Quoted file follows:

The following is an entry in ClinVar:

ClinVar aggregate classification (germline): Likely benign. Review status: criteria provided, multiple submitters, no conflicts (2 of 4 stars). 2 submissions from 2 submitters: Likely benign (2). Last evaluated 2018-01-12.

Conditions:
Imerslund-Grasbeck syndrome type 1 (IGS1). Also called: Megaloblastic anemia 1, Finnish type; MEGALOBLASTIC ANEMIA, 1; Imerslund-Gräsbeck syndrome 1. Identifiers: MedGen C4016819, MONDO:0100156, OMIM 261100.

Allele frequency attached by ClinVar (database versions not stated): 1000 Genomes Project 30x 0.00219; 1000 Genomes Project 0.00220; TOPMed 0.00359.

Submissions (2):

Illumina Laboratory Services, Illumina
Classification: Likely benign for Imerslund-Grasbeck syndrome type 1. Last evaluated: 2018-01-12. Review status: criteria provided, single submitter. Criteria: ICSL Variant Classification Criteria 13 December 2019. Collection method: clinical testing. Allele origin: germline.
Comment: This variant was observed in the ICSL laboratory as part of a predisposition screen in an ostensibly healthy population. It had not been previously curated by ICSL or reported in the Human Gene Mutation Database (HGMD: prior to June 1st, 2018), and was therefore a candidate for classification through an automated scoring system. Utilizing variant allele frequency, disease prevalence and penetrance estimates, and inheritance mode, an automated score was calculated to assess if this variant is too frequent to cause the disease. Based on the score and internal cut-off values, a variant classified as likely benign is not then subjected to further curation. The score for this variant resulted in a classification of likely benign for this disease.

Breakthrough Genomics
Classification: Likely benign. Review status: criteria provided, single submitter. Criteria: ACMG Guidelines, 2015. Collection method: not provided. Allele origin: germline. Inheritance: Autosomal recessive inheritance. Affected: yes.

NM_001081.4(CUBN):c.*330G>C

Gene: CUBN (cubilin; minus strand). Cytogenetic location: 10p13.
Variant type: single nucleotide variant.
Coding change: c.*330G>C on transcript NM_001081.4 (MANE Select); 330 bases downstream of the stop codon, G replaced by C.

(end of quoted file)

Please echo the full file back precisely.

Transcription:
The following is an entry in ClinVar:

ClinVar aggregate classification (germline): Likely benign. Review status: criteria provided, multiple submitters, no conflicts (2 of 4 stars). 2 submissions from 2 submitters: Likely benign (2). Last evaluated 2018-01-12.

Conditions:
Imerslund-Grasbeck syndrome type 1 (IGS1). Also called: Megaloblastic anemia 1, Finnish type; MEGALOBLASTIC ANEMIA, 1; Imerslund-Gräsbeck syndrome 1. Identifiers: MedGen C4016819, MONDO:0100156, OMIM 261100.

Allele frequency attached by ClinVar (database versions not stated): 1000 Genomes Project 30x 0.00219; 1000 Genomes Project 0.00220; TOPMed 0.00359.

Submissions (2):

Illumina Laboratory Services, Illumina
Classification: Likely benign for Imerslund-Grasbeck syndrome type 1. Last evaluated: 2018-01-12. Review status: criteria provided, single submitter. Criteria: ICSL Variant Classification Criteria 13 December 2019. Collection method: clinical testing. Allele origin: germline.
Comment: This variant was observed in the ICSL laboratory as part of a predisposition screen in an ostensibly healthy population. It had not been previously curated by ICSL or reported in the Human Gene Mutation Database (HGMD: prior to June 1st, 2018), and was therefore a candidate for classification through an automated scoring system. Utilizing variant allele frequency, disease prevalence and penetrance estimates, and inheritance mode, an automated score was calculated to assess if this variant is too frequent to cause the disease. Based on the score and internal cut-off values, a variant classified as likely benign is not then subjected to further curation. The score for this variant resulted in a classification of likely benign for this disease.

Breakthrough Genomics
Classification: Likely benign. Review status: criteria provided, single submitter. Criteria: ACMG Guidelines, 2015. Collection method: not provided. Allele origin: germline. Inheritance: Autosomal recessive inheritance. Affected: yes.

NM_001081.4(CUBN):c.*330G>C

Gene: CUBN (cubilin; minus strand). Cytogenetic location: 10p13.
Variant type: single nucleotide variant.
Coding change: c.*330G>C on transcript NM_001081.4 (MANE Select); 330 bases downstream of the stop codon, G replaced by C.